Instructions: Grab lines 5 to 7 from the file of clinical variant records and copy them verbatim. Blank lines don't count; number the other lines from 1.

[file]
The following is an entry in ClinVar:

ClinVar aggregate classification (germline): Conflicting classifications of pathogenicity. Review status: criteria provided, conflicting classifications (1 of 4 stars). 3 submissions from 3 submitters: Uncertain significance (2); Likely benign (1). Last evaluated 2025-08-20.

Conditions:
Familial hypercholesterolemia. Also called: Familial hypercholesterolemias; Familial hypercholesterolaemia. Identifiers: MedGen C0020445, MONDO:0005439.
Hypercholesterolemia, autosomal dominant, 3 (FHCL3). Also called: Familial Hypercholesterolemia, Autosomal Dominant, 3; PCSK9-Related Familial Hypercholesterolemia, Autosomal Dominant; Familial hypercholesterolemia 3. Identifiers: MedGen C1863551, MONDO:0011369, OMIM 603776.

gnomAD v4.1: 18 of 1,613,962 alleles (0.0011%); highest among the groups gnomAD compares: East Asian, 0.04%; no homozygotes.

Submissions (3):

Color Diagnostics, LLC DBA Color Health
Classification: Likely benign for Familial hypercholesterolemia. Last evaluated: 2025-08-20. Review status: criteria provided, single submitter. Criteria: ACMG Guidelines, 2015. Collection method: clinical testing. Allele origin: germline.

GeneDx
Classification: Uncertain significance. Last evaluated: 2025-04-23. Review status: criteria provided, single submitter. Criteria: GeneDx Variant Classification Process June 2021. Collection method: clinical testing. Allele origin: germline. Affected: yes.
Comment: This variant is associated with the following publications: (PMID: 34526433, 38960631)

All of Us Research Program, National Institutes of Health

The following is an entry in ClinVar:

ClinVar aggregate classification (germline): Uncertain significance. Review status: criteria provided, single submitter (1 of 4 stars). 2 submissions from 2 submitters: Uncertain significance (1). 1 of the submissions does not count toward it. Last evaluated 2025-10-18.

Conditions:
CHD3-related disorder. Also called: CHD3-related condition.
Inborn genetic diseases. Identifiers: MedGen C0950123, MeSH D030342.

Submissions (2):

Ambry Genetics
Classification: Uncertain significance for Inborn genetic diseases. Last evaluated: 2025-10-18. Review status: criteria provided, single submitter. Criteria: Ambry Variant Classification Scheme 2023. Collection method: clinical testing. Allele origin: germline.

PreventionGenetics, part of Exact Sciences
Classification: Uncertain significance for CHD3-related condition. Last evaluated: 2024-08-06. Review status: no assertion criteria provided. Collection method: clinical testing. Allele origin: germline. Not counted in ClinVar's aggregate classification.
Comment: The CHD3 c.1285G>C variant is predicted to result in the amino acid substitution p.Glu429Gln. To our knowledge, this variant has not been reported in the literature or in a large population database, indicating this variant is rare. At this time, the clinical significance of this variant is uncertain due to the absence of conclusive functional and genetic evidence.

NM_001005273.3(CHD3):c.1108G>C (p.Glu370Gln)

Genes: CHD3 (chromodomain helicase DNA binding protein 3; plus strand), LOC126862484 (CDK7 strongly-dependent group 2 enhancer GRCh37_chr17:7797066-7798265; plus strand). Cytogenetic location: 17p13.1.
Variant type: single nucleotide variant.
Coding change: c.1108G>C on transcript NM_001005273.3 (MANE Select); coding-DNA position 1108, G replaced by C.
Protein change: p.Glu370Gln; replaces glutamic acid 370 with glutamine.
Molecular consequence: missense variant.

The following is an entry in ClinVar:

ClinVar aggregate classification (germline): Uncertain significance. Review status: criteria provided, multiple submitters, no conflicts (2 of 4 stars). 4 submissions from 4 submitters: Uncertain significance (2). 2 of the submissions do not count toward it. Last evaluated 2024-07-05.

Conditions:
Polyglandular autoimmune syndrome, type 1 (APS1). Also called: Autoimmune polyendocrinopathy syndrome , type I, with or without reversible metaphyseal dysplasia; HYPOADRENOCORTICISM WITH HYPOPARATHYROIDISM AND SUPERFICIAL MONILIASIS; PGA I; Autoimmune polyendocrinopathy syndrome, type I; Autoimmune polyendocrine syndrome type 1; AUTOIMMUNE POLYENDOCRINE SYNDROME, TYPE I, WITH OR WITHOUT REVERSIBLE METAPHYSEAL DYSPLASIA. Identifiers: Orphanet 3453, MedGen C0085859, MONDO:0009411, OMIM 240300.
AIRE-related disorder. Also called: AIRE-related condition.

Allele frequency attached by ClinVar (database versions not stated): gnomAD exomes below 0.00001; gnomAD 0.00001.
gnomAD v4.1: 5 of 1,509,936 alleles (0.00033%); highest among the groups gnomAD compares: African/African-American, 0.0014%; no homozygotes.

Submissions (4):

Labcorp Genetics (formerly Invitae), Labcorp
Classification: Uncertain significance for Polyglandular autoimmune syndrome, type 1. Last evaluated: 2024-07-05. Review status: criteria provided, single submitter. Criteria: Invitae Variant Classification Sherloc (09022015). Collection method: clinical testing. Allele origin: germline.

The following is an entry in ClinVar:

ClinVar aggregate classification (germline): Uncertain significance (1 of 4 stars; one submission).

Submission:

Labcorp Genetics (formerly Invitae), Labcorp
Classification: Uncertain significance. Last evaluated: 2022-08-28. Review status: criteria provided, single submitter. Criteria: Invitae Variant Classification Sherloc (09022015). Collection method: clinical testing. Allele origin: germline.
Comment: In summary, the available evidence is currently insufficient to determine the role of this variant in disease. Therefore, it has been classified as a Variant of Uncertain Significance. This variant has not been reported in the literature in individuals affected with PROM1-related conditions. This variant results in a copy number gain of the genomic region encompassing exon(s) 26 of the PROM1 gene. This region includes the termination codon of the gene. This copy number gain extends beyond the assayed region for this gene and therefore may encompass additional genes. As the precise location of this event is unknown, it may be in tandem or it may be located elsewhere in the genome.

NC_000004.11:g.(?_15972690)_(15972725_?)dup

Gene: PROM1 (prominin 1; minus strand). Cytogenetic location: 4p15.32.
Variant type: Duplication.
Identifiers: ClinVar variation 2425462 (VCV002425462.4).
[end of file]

Hypercholesterolemia, autosomal dominant, 3 (FHCL3). Also called: Familial Hypercholesterolemia, Autosomal Dominant, 3; PCSK9-Related Familial Hypercholesterolemia, Autosomal Dominant; Familial hypercholesterolemia 3. Identifiers: MedGen C1863551, MONDO:0011369, OMIM 603776.

gnomAD v4.1: 18 of 1,613,962 alleles (0.0011%); highest among the groups gnomAD compares: East Asian, 0.04%; no homozygotes.

Submissions (3):